Click here to read the Dec. 23 editorial by the Amarillo Globe-News.

A prominent ex-rancher tells his story

That same day, the paper published an article that featured the story of a prominent individual. Bill Sarpalius, a former US Congressman who had also served in the Texas State House of Representatives, described a harrowing childhood at Cal Farley’s as a victim of sexual and physical abuse.

I was quoted in the article, stating that when well-known individuals acknowledge that they have been victims of abuse, it empowers survivors. I noted that many Cal Farley survivors, as children, tried to speak out and tell adults they were being abused or had witnessed abuse, only to be rejected, and sometimes punished. “We are grateful to Mr. Sarpalius for his courage and compassion.”

What the Amarillo community needs is to know that Boys Ranch is taking these allegations seriously, which means being transparent and open in what it did, what it does now and what it will do in the future. (Amarillo Globe-News editorial, Dec. 23, 2017)

Our goal in advocating for survivors of Cal Farley’s Boys Ranch is to help survivors receive what they need to heal. We also want Cal Farley’s Boys Ranch to ensure the community that it properly addresses abuse allegations that may arise today.

5 Comments on "Advocating for Survivors of Cal Farley’s Boys Ranch"

  • Wendy S. says

    The experiences I read about that these men went through just a short time ago in our history should be heard! With stories of abuse coming to light, these men surely deserve to be recognized. I imagine the current CEO will regret the path he took. Owning it would make for a stronger institution, I think.

    Thank you Child-Friendly Faith Project for advocating for these men and giving me a place to follow this story.

    May you all find peace.

  • Brett says

    It is a breath of fresh air to see the light shined on this subject. Thank you for writing this article and keep up the good work.

  • Your proposals for the Ranch to address the issue, including not naming a building for one of the prime abusers, were very reasonable. For Dan Adams to refuse those requests showed a concern more with PR than acting responsibly for damage done to children by the institution. The insistence on naming a building for a prime abuser because he didn’t abuse all of the boys at the ranch displays a shocking lack of empathy and tone-deafness. In the era of governments taking down confederate battle flags and statues of leaders who fought to withdraw from the United States, it is disconcerting to see an institution newly erecting a monument to a vicious abuser. Kudos to CFFP for making all of this public after your private entreaties to Dan Adams were brushed off.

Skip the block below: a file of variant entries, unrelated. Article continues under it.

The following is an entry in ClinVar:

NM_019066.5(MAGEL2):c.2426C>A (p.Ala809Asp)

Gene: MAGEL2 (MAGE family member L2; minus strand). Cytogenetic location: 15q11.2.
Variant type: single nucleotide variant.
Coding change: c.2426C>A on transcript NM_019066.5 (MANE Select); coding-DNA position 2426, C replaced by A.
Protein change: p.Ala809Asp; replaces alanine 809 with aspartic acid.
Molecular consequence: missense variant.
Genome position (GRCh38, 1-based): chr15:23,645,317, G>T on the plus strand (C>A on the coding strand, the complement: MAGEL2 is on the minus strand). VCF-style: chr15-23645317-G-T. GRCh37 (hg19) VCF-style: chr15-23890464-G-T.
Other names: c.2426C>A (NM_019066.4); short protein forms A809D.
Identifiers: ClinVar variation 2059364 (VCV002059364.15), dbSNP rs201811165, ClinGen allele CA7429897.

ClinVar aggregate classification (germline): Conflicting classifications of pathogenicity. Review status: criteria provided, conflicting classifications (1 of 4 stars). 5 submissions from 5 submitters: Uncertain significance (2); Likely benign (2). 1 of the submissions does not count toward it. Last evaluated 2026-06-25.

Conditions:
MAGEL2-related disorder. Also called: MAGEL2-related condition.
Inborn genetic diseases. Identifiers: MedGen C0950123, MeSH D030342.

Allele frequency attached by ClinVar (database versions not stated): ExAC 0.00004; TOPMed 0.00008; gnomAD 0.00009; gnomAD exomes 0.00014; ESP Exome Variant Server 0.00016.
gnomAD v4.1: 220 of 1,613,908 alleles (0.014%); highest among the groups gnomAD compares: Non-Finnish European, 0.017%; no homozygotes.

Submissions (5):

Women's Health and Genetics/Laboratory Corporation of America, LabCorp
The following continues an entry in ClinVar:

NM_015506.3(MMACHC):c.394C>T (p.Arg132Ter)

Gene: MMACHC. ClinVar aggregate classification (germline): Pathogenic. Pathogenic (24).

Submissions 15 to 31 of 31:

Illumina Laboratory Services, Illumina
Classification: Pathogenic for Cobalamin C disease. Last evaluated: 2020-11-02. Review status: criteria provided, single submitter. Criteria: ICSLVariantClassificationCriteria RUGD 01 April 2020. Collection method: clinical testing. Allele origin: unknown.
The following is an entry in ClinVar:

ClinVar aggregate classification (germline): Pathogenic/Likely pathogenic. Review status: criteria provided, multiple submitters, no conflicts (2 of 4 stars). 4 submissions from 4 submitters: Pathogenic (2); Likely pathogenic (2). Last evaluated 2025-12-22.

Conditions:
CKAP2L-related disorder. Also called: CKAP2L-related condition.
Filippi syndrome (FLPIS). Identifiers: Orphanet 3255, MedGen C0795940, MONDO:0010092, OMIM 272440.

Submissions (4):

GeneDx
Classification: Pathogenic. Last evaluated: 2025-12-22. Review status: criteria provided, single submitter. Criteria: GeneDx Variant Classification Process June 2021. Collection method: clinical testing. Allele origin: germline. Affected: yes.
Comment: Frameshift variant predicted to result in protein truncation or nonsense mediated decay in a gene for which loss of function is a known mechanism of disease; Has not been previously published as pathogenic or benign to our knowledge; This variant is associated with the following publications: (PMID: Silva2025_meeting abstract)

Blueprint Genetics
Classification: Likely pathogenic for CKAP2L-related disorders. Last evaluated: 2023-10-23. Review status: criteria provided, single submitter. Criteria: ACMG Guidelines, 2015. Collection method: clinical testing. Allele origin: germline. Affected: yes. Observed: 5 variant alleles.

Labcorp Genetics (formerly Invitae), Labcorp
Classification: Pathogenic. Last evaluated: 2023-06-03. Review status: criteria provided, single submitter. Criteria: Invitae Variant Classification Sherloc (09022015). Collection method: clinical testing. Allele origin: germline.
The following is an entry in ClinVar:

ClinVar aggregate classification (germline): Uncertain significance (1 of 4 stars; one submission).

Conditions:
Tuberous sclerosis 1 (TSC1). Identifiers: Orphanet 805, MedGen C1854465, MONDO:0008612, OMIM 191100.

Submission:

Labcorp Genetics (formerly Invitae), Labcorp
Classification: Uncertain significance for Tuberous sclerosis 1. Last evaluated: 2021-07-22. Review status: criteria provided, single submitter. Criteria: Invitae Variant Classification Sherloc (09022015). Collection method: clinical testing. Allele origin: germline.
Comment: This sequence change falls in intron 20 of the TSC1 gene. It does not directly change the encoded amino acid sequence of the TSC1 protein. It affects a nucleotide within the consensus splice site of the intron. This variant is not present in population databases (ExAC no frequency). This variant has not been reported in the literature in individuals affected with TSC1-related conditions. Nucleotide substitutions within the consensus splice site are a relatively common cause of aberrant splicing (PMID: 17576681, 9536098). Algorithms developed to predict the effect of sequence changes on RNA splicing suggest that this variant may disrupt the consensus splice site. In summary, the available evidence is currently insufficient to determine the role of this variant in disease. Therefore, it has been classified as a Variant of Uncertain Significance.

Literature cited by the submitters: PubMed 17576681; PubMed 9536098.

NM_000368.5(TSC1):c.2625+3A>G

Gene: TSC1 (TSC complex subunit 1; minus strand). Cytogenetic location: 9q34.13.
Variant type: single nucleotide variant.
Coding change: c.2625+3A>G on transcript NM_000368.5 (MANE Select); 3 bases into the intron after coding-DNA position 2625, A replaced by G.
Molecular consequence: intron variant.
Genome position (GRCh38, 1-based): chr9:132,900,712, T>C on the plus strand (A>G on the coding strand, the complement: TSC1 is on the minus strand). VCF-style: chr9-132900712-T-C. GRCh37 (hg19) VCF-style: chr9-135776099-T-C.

As a Certified Child Welfare Law Specialist who has worked in the field for over 40 years, I am well aware of the damage done children in institutions that were supposed to help them and the life-long effects of such mistreatment. We need to do better, not only for how we treat the children currently being sent to such institutions, but also for being a part of the healing for those mistreated in the past. It is good that the Ranch is doing the former but deeply disappointing that it refuses to do the latter. Perhaps with the bright light of publicity it will decide to do the right thing.

  • Jill Taylor says

    Dan Adams, if you’re reading this, you blew it. You really screwed up here. Your concern is clearly with the donors and people who make your job possible, not the survivors of abuse nor the current students who deserve a better explanation.

    You were asked repeatedly to do the right thing and it was like pulling teeth to get you to MOVE, which is deeply insulting and reveals something about you **I** sure don’t like. Naming the building after an abuser – and REFUSING TO CHANGE YOUR MIND – is heinous. It’s dastardly.

    Grow a pair, and a heart, and beg forgiveness from the people you’re hurting. Do the right thing. Then resign. You have no business in the business of being an administrator.

  • Donald Acrey says

    Thank you for your advocacy. Not only will it make a huge difference for history; but, it will ensure that boy ranchers will be safe for the foreseeable future. In this day and age in America, advocates make an wonderful difference. Thanks, again for your service!